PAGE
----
David Cameron has taken a job with the electronic payments firm First Data Corporation, his first major private sector job since leaving office.
The former prime minister will work two or three days a month for the US company, which handles credit and debit card transactions and cash machines around the world. The company made revenues of $11.6bn last year, processing 2,800 transfers a second across more than 6m merchant locations.
In a press release, First Data described Cameron as one of the “most prominent global influencers of the early 21st century” and said he would help “expand the company’s footprint in new and existing markets”.
Cameron said: “I am incredibly proud that during my time as prime minister the United Kingdom became a global force in fin-tech [financial technology]. I remain passionate about the opportunities that exist for British and international companies that are developing exciting technologies both for businesses and consumers – technologies that have the potential to revolutionise the way we all live our lives.”
His job was signed off by the advisory committee on business appointments (Acoba), which makes recommendations on new positions for ministers after they leave office.
Because he stepped down as an MP in September last year, Cameron will not have to declare how much he is paid.
Cameron is understood to have signed a deal worth a reported £800,000 for his memoirs, which are due to be published next year. The deal was substantially less than the £4.6m advance received by Tony Blair for his memoirs after leaving office.
Since leaving Downing Street, Cameron’s wife, Samantha, has set up a clothing design company, Cefinn.
Cameron will sit on First Data’s advisory board, helping the chief executive and other senior figures with “international, contextual and geopolitical advice and analysis”.
The former prime minister will also speak “at private and public events for and on behalf of First Data.”
According to the Acoba advice, he must not lobby the government on behalf of First Data for two years from July 2016, when he stepped down as prime minister.
In a letter to Cameron, Acoba notes: “You stated the role is not likely to include contact with government, you have no commercially sensitive information about First Data or its competitors and you did not have previous official dealings with First Data.”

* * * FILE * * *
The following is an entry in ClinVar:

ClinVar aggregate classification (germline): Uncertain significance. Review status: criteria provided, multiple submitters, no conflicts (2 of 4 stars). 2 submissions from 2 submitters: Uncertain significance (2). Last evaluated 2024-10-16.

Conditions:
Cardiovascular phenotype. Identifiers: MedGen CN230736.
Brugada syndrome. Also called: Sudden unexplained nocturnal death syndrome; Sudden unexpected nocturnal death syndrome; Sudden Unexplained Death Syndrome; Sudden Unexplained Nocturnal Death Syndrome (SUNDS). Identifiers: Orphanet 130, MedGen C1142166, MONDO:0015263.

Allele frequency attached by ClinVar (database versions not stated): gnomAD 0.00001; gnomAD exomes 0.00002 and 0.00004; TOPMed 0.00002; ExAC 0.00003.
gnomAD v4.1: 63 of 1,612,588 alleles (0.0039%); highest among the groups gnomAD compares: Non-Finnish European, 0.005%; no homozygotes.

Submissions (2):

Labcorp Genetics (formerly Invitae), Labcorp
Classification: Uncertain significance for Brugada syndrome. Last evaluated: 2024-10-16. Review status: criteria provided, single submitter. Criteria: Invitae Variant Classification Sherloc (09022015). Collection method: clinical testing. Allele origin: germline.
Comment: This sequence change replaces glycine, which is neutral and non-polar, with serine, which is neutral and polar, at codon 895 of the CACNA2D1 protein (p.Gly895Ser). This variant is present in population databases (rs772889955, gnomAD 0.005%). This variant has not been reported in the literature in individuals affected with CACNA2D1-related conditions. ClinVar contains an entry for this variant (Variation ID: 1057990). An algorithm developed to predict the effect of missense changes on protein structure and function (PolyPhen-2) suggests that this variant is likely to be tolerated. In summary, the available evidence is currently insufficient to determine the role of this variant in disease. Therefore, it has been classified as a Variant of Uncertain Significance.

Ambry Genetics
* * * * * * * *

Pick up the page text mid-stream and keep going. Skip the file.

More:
Given Cameron’s former position, Acoba asked the Cabinet Office permanent secretary, John Manzoni, about the role. Manzoni confirmed that the government had no links with First Data, which is based in Atlanta, Georgia.
First Data was taken over by the private equity firmKKR in 2007, one of the biggest private equity deals undertaken. The company was hit hard by the financial crisis but has since bounced back under the chief executive, Frank Bisignano, and was taken public again in 2015.
In 2015 First Data supported the UK launch of Apple Pay, which allows consumers to “tap and pay” with their mobile phones. Last year First Data processed more than 79bn electronic transactions worth a total of $2.2tn.
KKR was co-founded by the influential businessman Henry Kravis, who has an estimated worth of $4.2bn, according to Forbes magazine. Kravis, who was rumoured to be the inspiration for the Gordon Gecko character in Wall Street, remains on the board of First Data. Kravis and Cameron have attended some of the same major financial conferences, including Davos in 2011 and the Bilderburg meeting in 2013.
Since stepping down from parliament, Cameron has become a member of the global board of advisers for the Council on Foreign Relations and taken on various speaking roles.
The former chancellor George Osborne has taken on a wider range of jobs, including becoming the editor of the Evening Standard and an adviser to BlackRock, the world’s largest fund manager. Osborne is paid £650,000 a year by BlackRock for one day’s work a week.
This article was written by Holly Watt, for theguardian.com on Monday 9th October 2017 17.14 Europe/Londonguardian.co.uk © Guardian News and Media Limited 2010